Notes on a Train another. What else do this woman and her staring curiously at me for awhile as I child have to do besides listen? recited Arabic vocabulary words with a You can eat a meal on the train in a friend. After a day or two, he and his family compact dining car, complete with waiters disappeared or “detrained,” in Amtrak and white table clothes. The servers perform a jargon. The train community constantly balancing act as the train rocks back and forth morphs. Glimpses into people’s lives appear to transfer hot plates from the kitchen to the and disappear like fish jumping from the deep table. My favorite aspect of dining is the water; one second, a surprise and the next company you receive. The mission of the second, they have plunged away. dining car is to fill as many seats as One day, the train rolls to a stop at possible therefore you may not have a seat to eight in the morning and an hour later, the yourself. I have shared the company of a conductor announces a three-hour delay. The variety of characters, including ex-cons, train sits in the same spot for those three farmers, Australians, wanderlust teenage hours and I begin to feel trapped without the girls, and grandparents. Passengers are always moving scenery. Earlier in the trip I overheard willing to talk to you; to reveal certain parts a woman explaining that the train allowed too of their lives. All it takes is a leading many smoke breaks, and that we would be question—the right question—and you may an hour and fifteen minutes late into Albany have a life story poured out onto your plate. because of the number of smokers. A more The limited space of the train feels plausible reason for Amtrak’s notorious comfortable, not claustrophobic, and I tardiness is the stops that are necessary to let almost feel at home in the continuous freight trains pass. Amtrak rents 70 percent landscape of cars. Change of any sort can be of the rails they use from freight companies, surprising. New folk join the train cabin whose schedules take precedence over my and there is suddenly more to notice and desire for scenery. to consider. On my most recent trip, Delays are sometimes caused by an Amish family boarded somewhere accidents. The train will hit a pedestrian on in Minnesota, riding until Winoa,Wisconsin. the track or on the sidewalk. A crossing block They added variation to what had will malfunction and the train will collide been a consistent community of with a car. Or a person turns suicidal and passengers since Minot, North Dakota. walks down the tracks until the train comes. We crossed paths in the dining car when the Twice I have been on a train that has father asked me where I was from, after hit and killed a pedestrian. Both times, a somber, three-hour delay. People pulled out their cell phones to call home and complained, uncharacteristically for the train, that they would be late. Both times I occupied myself for three hours thinking about the conductor. He saw everything: the man in the distance and then the collision. He blew his whistle three times, even pulled the emergency break but at a certain point, as he waits for the inevitable collision, he becomes fully conscious of the forthcoming death. One conductor told this to me at stop in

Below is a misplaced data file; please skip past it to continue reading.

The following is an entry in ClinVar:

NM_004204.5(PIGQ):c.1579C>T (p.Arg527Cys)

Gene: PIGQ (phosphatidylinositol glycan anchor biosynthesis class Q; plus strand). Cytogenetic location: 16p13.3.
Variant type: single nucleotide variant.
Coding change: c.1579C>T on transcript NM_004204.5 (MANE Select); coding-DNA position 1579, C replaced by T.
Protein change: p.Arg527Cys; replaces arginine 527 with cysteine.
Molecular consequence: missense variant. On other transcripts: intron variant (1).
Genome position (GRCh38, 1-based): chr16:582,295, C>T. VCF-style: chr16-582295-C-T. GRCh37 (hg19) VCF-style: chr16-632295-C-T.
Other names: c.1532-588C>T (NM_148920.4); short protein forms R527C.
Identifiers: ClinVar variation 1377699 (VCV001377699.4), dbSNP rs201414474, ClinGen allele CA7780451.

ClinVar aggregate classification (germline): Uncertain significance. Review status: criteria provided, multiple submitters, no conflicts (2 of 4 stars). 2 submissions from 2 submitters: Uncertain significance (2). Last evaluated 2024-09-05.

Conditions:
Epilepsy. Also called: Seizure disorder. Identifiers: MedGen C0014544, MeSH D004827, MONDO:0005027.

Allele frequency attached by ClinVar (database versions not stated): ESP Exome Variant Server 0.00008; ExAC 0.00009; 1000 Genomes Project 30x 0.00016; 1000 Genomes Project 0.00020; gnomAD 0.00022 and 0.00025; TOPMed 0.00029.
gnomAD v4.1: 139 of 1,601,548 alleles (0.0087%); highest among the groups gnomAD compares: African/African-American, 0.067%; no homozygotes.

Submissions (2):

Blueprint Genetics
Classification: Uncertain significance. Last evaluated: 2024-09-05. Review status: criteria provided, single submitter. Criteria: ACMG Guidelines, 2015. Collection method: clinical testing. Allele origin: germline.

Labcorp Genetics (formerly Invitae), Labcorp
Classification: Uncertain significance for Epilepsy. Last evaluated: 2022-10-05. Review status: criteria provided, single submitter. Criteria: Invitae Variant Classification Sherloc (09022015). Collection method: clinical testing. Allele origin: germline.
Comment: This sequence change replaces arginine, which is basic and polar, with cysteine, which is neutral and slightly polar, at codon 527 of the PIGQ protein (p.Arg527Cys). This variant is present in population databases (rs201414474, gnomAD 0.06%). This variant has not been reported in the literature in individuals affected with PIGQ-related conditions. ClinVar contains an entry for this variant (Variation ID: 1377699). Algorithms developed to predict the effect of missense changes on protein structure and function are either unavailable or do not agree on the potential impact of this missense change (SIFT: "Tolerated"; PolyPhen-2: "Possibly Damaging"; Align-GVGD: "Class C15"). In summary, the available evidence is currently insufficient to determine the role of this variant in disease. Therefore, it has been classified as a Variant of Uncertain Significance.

Photo by Andrew Podrygula, Theodore Roosevelt National Park, North Dakota, USA